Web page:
In the Journals

Survival rates improve among patients with HIV, MDR-TB coinfection

Treatment outcomes and survival have improved in recent years for South African patients with multidrug-resistant TB and HIV, with outcomes nearing those of patients infected only with MDR-TB, study data showed.

James Brust, MD
James Brust

“MDR-TB carries high mortality rates, especially in patients coinfected with HIV. Many of the studies showing poor outcomes, however, were conducted prior to the availability of ART,” James C.M. Brust, MD, associate professor of medicine at Montefiore Medical Center, New York, told Infectious Disease News.

Until recently, it was unknown how best to manage MDR-TB/HIV coinfection, and clinicians had concerns about treating both diseases concurrently — particularly related to pill burden and side effects.”

Brust and colleagues conducted an observational cohort study of 206 patients in South Africa with culture-confirmed MDR-TB, 150 of whom also had HIV. All patients were enrolled between 2011 and 2013, and all underwent standardized treatment regimens for both HIV and MDR-TB. The researchers followed patients monthly to evaluate adherence, adverse events and treatment response.

Most patients were female (n = 131; 64%), and the patients’ median age was 33 years. One hundred ninety-one patients had a final outcome for MDR-TB during the study; of these 73% (n = 130) were either cured or successfully completed treatment, Brust and colleagues reported. These outcomes did not differ by HIV status (P = .5).

Among patients with HIV, the median CD4 count after 2 years was 386 cells/mm3, rising by 140 cells/mm3 from baseline (P = .005). More than half of patients (64%) had an undetectable viral load, the researchers wrote.

Patients with HIV and MDR-TB demonstrated an 86% survival rate, compared with 94% in patients who did not have HIV (P = .34), Brust and colleagues reported. A CD4 count of 100 cells/mm3 or less was the strongest risk factor for mortality, the researchers wrote (adjusted HR = 15.6; 95% CI, 4.4-55.6).

“Our findings have important implications for clinical practice and guideline development,” Brust said. “First, it’s clear that all patients with MDR-TB and HIV coinfection should be treated with ART. Secondly, they must be followed and monitored closely and provided with patient-centered care to ensure high levels of treatment adherence, consistent virologic suppression and immunological recovery. This will ensure the highest likelihood of survival, treatment success, and cure of their MDR-TB.” – by Andy Polhamus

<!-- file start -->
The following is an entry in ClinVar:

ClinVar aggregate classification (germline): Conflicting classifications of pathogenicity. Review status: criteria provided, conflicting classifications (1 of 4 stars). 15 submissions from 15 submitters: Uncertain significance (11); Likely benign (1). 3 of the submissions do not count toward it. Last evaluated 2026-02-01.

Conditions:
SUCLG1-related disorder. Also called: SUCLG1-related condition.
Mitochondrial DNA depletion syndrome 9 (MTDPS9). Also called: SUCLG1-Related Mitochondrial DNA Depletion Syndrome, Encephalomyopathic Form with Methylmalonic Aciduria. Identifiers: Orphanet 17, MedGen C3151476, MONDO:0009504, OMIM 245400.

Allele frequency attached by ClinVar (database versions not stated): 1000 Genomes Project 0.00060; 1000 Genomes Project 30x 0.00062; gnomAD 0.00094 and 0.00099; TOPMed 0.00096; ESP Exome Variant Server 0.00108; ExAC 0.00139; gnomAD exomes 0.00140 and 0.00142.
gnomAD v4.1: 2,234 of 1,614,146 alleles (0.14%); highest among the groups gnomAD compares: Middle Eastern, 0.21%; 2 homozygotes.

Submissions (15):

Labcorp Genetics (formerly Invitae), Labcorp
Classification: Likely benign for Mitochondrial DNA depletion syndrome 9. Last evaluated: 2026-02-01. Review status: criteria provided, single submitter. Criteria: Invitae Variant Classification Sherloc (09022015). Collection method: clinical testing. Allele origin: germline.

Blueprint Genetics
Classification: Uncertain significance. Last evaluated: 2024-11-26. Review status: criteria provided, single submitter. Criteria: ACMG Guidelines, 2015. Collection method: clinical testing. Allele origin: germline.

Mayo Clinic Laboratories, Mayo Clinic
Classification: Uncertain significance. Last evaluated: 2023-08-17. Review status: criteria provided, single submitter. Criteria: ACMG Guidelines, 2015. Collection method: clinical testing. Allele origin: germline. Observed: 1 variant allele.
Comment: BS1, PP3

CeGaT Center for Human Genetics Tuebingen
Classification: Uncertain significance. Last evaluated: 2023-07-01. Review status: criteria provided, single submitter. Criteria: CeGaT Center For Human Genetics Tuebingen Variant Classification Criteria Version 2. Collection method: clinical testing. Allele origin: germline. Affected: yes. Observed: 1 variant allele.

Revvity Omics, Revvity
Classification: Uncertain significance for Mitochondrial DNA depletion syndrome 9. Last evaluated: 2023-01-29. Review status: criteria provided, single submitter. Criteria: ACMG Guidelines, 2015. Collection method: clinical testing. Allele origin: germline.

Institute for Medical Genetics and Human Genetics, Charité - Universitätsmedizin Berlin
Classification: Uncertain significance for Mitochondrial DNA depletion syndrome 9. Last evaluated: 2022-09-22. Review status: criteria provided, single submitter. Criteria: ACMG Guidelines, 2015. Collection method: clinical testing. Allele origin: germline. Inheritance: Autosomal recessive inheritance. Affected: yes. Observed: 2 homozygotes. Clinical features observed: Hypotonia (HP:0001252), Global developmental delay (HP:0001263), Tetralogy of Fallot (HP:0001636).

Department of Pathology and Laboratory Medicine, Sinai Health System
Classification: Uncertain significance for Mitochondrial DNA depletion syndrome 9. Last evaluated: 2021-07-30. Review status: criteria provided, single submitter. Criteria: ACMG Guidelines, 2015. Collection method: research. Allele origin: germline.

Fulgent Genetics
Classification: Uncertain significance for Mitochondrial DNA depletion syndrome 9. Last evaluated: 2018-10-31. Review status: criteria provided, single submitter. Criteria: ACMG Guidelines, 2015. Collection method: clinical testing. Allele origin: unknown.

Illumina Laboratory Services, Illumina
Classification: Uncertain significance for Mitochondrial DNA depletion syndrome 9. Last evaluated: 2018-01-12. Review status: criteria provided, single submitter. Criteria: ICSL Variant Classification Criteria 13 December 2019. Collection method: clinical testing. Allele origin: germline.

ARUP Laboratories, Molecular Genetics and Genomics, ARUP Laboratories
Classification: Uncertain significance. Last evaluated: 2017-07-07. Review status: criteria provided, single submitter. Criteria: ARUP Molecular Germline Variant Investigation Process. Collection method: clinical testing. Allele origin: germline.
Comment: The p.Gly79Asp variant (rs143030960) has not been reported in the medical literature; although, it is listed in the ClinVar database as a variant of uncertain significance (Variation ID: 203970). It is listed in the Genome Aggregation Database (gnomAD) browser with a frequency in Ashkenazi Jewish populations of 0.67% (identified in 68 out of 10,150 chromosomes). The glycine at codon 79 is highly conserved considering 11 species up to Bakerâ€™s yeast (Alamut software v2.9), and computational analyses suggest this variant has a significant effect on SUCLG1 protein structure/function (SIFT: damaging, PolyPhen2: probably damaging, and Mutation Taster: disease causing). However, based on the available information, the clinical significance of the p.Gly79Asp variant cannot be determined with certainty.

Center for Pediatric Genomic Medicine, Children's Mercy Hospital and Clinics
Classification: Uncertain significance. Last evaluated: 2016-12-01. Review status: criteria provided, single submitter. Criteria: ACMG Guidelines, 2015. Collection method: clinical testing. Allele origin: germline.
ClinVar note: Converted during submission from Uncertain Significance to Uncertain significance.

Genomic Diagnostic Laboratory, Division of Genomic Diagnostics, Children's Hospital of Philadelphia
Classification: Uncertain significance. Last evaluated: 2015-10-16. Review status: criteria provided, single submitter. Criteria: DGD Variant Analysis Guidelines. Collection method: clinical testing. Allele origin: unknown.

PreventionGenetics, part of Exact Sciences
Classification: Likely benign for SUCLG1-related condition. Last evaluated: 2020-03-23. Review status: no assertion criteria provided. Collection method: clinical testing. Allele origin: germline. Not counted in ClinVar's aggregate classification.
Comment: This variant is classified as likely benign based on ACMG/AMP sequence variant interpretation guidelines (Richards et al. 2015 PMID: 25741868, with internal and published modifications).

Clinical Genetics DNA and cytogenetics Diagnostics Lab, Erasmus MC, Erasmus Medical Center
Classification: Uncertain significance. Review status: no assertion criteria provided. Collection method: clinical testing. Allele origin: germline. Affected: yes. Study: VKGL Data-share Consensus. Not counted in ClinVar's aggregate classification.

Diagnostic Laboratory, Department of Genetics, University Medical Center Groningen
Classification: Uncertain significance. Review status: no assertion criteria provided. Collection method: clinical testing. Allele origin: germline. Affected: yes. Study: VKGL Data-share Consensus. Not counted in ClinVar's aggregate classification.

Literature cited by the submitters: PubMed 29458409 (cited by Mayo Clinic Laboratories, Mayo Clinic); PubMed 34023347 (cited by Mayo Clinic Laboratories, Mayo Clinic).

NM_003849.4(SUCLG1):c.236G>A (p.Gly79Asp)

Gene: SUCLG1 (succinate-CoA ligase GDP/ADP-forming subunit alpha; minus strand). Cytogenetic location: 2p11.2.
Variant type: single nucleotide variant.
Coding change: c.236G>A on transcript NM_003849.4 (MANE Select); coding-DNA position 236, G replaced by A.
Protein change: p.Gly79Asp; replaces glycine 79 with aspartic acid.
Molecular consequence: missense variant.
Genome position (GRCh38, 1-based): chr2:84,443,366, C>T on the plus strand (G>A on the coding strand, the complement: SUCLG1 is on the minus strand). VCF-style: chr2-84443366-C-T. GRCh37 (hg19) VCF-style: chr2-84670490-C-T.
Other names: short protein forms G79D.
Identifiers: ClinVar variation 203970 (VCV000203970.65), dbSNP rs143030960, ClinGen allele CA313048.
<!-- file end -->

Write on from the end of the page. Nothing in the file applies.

Disclosures: The authors report no relevant financial disclosures.

Infographic

Treatment outcomes and survival have improved in recent years for South African patients with multidrug-resistant TB and HIV, with outcomes nearing those of patients infected only with MDR-TB, study data showed.

James Brust, MD
James Brust

“MDR-TB carries high mortality rates, especially in patients coinfected with HIV. Many of the studies showing poor outcomes, however, were conducted prior to the availability of ART,” James C.M. Brust, MD, associate professor of medicine at Montefiore Medical Center, New York, told Infectious Disease News.

Until recently, it was unknown how best to manage MDR-TB/HIV coinfection, and clinicians had concerns about treating both diseases concurrently — particularly related to pill burden and side effects.”

Brust and colleagues conducted an observational cohort study of 206 patients in South Africa with culture-confirmed MDR-TB, 150 of whom also had HIV. All patients were enrolled between 2011 and 2013, and all underwent standardized treatment regimens for both HIV and MDR-TB. The researchers followed patients monthly to evaluate adherence, adverse events and treatment response.

Most patients were female (n = 131; 64%), and the patients’ median age was 33 years. One hundred ninety-one patients had a final outcome for MDR-TB during the study; of these 73% (n = 130) were either cured or successfully completed treatment, Brust and colleagues reported. These outcomes did not differ by HIV status (P = .5).

Among patients with HIV, the median CD4 count after 2 years was 386 cells/mm3, rising by 140 cells/mm3 from baseline (P = .005). More than half of patients (64%) had an undetectable viral load, the researchers wrote.

Patients with HIV and MDR-TB demonstrated an 86% survival rate, compared with 94% in patients who did not have HIV (P = .34), Brust and colleagues reported. A CD4 count of 100 cells/mm3 or less was the strongest risk factor for mortality, the researchers wrote (adjusted HR = 15.6; 95% CI, 4.4-55.6).

“Our findings have important implications for clinical practice and guideline development,” Brust said. “First, it’s clear that all patients with MDR-TB and HIV coinfection should be treated with ART. Secondly, they must be followed and monitored closely and provided with patient-centered care to ensure high levels of treatment adherence, consistent virologic suppression and immunological recovery. This will ensure the highest likelihood of survival, treatment success, and cure of their MDR-TB.” – by Andy Polhamus

Disclosures: The authors report no relevant financial disclosures.

Infographic